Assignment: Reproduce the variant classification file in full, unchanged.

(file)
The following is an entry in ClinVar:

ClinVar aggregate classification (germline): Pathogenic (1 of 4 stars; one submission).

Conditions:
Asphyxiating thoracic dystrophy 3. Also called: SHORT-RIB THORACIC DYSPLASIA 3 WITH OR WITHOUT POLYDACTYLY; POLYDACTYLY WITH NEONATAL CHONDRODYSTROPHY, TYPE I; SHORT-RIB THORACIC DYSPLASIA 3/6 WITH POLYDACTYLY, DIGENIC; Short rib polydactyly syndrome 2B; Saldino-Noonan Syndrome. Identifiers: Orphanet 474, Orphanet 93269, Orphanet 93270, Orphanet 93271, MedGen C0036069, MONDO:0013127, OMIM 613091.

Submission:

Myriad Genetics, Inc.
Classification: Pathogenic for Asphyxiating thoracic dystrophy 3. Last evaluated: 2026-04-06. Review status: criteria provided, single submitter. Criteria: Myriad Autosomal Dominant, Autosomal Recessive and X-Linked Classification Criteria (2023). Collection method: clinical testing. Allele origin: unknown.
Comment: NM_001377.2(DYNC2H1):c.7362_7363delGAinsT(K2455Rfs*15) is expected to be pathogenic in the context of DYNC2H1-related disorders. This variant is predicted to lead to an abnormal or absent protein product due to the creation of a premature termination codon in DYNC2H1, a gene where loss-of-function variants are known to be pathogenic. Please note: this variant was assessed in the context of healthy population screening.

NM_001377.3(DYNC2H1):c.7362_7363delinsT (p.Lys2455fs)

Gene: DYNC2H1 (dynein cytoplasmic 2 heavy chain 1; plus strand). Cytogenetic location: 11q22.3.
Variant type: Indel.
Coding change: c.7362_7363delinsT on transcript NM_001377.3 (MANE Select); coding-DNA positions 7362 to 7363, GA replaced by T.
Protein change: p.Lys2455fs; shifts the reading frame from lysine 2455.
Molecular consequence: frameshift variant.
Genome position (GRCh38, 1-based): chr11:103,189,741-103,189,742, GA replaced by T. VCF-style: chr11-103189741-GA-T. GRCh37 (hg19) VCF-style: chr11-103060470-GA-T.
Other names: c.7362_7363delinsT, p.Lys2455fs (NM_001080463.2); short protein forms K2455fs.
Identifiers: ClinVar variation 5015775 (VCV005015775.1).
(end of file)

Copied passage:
The following is an entry in ClinVar:

ClinVar aggregate classification (germline): Pathogenic (1 of 4 stars; one submission).

Conditions:
Asphyxiating thoracic dystrophy 3. Also called: SHORT-RIB THORACIC DYSPLASIA 3 WITH OR WITHOUT POLYDACTYLY; POLYDACTYLY WITH NEONATAL CHONDRODYSTROPHY, TYPE I; SHORT-RIB THORACIC DYSPLASIA 3/6 WITH POLYDACTYLY, DIGENIC; Short rib polydactyly syndrome 2B; Saldino-Noonan Syndrome. Identifiers: Orphanet 474, Orphanet 93269, Orphanet 93270, Orphanet 93271, MedGen C0036069, MONDO:0013127, OMIM 613091.

Submission:

Myriad Genetics, Inc.
Classification: Pathogenic for Asphyxiating thoracic dystrophy 3. Last evaluated: 2026-04-06. Review status: criteria provided, single submitter. Criteria: Myriad Autosomal Dominant, Autosomal Recessive and X-Linked Classification Criteria (2023). Collection method: clinical testing. Allele origin: unknown.
Comment: NM_001377.2(DYNC2H1):c.7362_7363delGAinsT(K2455Rfs*15) is expected to be pathogenic in the context of DYNC2H1-related disorders. This variant is predicted to lead to an abnormal or absent protein product due to the creation of a premature termination codon in DYNC2H1, a gene where loss-of-function variants are known to be pathogenic. Please note: this variant was assessed in the context of healthy population screening.

NM_001377.3(DYNC2H1):c.7362_7363delinsT (p.Lys2455fs)

Gene: DYNC2H1 (dynein cytoplasmic 2 heavy chain 1; plus strand). Cytogenetic location: 11q22.3.
Variant type: Indel.
Coding change: c.7362_7363delinsT on transcript NM_001377.3 (MANE Select); coding-DNA positions 7362 to 7363, GA replaced by T.
Protein change: p.Lys2455fs; shifts the reading frame from lysine 2455.
Molecular consequence: frameshift variant.
Genome position (GRCh38, 1-based): chr11:103,189,741-103,189,742, GA replaced by T. VCF-style: chr11-103189741-GA-T. GRCh37 (hg19) VCF-style: chr11-103060470-GA-T.
Other names: c.7362_7363delinsT, p.Lys2455fs (NM_001080463.2); short protein forms K2455fs.
Identifiers: ClinVar variation 5015775 (VCV005015775.1).